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earthmine Launches 3D Mapping System Driven by GPS, Inertial

john ristevski.jpgJohn Ristevski
April 8, 2009

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Privacy rebellions such as recently drove a Google Street View crew from Broughton, England, or security-oriented legislation that would require blurred features or position accuracy in commercial imagery is just part of the market environment for 3-D mapping company earthmine, Inc., which is moving out of beta mode into full-fledged operations.

Founded in 2006 in Berkeley, California, the privately held company has developed a stereo-panoramic camera array that generates full 360-by-180-degree spherical imagery. The array uses four camera pairs (eight cameras total) mounted vertically and spaced horizontally 90 degrees apart.

Images are typically captured at 10-meter intervals as the vehicle-mounted system is driven down a street or road. After postprocessing, each pixel in the earthmine digital images has an accurate 3D position — reportedly at the meter level for points 20 to 30 meters from the camera.

The camera system incorporates NovAtel SPAN inertial/GPS technology and 3D data generation software and algorithms created by NASA’s Jet Propulsion Laboratory (JPL) and used on the Mars Exploration Rover missions.

The integrated GPS/INS provides accurate position and orientation information for each capture event, says John Ristevski, earthmine’s co-founder and co-CEO. “This is all postprocessed differentially and supplemented with additional data from the imaging systems to get very accurate position and orientation information for the data.”

If needed, multiple image captures can be used to improve pixel positioning accuracy; however, the position data generated with each capture event is usually satisfactory.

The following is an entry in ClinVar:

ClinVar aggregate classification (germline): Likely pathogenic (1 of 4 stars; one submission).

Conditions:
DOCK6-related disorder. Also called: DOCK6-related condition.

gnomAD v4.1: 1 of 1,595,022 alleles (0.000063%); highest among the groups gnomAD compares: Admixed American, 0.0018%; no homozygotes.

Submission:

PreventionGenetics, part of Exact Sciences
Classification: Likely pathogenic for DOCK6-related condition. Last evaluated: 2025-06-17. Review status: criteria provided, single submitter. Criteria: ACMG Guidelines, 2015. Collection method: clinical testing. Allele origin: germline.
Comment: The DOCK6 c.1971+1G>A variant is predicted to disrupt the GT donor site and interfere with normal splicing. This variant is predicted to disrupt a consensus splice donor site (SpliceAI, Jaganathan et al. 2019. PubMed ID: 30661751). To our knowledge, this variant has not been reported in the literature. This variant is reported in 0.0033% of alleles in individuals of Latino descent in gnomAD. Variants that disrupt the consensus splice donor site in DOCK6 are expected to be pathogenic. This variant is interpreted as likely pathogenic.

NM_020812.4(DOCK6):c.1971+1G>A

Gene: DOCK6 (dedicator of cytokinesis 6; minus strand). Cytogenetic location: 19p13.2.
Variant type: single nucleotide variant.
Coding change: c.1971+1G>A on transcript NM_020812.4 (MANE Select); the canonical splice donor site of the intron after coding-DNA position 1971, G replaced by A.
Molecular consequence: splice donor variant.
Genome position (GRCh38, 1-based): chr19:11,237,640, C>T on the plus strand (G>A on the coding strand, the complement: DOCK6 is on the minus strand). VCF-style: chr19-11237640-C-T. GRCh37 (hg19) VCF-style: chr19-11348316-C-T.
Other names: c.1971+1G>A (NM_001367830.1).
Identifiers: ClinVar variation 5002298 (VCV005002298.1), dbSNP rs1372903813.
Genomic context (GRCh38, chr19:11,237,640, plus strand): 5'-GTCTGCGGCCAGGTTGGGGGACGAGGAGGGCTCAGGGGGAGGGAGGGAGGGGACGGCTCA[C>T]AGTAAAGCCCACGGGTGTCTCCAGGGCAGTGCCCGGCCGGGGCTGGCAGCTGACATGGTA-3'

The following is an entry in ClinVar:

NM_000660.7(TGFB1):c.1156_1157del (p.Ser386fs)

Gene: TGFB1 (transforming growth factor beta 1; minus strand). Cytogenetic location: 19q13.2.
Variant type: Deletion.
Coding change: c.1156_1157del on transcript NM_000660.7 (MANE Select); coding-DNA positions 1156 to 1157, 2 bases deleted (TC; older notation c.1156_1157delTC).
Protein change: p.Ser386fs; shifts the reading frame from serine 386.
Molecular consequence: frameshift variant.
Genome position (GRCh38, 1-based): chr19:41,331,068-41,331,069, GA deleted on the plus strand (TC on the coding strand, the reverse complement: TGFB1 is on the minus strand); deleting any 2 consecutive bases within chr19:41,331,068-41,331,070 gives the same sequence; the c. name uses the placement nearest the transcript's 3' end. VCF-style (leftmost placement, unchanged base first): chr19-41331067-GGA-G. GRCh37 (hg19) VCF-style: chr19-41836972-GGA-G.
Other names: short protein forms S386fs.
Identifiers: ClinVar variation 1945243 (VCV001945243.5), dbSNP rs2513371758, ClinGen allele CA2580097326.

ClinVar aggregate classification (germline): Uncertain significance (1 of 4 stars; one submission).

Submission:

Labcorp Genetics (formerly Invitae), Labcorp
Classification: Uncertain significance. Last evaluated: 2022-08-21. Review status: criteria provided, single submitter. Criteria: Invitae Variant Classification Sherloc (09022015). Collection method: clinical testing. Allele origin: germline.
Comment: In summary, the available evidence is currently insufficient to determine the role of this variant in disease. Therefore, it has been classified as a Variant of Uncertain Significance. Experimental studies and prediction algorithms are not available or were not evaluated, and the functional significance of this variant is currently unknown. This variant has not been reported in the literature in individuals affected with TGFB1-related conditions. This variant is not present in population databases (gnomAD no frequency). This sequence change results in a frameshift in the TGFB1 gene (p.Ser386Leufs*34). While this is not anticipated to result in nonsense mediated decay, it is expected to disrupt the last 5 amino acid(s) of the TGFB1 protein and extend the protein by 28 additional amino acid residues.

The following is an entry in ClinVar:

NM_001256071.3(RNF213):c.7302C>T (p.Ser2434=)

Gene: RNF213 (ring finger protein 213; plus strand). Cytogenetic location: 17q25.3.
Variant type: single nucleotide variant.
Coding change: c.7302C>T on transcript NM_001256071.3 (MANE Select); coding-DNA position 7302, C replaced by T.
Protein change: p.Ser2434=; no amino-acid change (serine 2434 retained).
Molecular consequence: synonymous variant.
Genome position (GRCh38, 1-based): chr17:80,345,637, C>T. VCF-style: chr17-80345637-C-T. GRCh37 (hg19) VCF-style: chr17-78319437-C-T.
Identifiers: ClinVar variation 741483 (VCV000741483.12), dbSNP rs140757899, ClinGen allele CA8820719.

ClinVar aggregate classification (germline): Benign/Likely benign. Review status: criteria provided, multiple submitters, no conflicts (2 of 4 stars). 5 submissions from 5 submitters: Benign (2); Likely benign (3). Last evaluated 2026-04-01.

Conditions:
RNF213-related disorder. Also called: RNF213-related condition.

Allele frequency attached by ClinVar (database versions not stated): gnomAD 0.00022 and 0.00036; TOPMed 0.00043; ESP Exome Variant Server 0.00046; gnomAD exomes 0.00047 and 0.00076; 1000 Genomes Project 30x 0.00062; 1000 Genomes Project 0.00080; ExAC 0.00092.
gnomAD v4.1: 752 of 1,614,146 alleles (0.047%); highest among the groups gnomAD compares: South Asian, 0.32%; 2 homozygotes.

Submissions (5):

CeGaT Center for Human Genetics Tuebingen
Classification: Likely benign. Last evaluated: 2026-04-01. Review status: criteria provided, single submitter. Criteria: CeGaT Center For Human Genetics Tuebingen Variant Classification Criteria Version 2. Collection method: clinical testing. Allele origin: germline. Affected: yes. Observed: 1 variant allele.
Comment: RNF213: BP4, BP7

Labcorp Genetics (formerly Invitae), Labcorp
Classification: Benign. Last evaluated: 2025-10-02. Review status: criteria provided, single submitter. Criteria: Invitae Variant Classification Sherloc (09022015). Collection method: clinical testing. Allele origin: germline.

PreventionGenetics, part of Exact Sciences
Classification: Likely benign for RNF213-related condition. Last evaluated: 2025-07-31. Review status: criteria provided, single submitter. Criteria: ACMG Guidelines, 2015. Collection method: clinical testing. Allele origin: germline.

Signed late in 2007, the agreement with JPL includes exclusive use of software and algorithms for stereovision systems and camera calibration algorithms as applied to street level mapping and asset management. Risteveski told Inside GNSS that earthmine has been working with JPL over the years to develop techniques for gathering high-resolution imagery in urban environments.

The earthmine camera system is able to operate for limited periods of time using the inertial measurement unit alone when sufficient GPS signals are unavailable, but Ristevski says he’d be interested in enhancing the system with GLONASS capability as well for deep urban environments.

On March 30 at the SPAR 2009 conference, earthmine announced the immediate availability of their new data acquisition hardware platform as well as two partner programs — one for customers who purchase the earthmine hardware (Collection Partner) and the other companies that merely want access to imagery from specific locations (Project Partner).

The mapping company also offers developers two earthmine application programming interfaces (APIs), currently in closed beta mode but expected to be opened up within a few months. The Flash Viewer API supports development of “immersive and interactive spatial experiences” for browser or desktop applications and the Direct Data API for flexible Representational State Transfer (REST)-style access via a web service.